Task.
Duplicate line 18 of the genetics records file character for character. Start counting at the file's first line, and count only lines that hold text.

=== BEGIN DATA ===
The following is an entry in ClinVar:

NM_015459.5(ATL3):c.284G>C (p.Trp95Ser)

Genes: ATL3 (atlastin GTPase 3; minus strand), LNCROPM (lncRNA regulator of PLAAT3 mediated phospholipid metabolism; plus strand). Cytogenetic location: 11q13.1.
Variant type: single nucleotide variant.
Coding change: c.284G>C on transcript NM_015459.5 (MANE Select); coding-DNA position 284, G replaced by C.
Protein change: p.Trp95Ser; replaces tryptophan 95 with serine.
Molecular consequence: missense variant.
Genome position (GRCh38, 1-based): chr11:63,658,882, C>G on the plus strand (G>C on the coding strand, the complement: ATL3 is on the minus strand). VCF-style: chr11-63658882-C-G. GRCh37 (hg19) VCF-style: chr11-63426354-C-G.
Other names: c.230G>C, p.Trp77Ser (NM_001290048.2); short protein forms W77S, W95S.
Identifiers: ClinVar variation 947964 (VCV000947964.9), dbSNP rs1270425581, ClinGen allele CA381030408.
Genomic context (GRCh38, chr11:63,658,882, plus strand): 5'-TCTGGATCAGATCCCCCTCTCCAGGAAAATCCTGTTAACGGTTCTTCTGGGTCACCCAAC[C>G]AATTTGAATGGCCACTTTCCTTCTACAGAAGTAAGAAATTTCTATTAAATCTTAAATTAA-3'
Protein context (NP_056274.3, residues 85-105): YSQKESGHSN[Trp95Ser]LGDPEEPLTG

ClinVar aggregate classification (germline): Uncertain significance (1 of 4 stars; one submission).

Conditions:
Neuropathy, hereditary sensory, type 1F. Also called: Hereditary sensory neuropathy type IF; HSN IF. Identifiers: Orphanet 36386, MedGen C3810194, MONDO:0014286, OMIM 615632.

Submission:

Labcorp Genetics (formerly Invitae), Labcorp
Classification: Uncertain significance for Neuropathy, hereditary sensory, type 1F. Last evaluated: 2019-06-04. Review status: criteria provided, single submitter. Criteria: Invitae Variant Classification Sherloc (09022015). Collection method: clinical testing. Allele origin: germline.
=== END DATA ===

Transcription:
Classification: Uncertain significance for Neuropathy, hereditary sensory, type 1F. Last evaluated: 2019-06-04. Review status: criteria provided, single submitter. Criteria: Invitae Variant Classification Sherloc (09022015). Collection method: clinical testing. Allele origin: germline.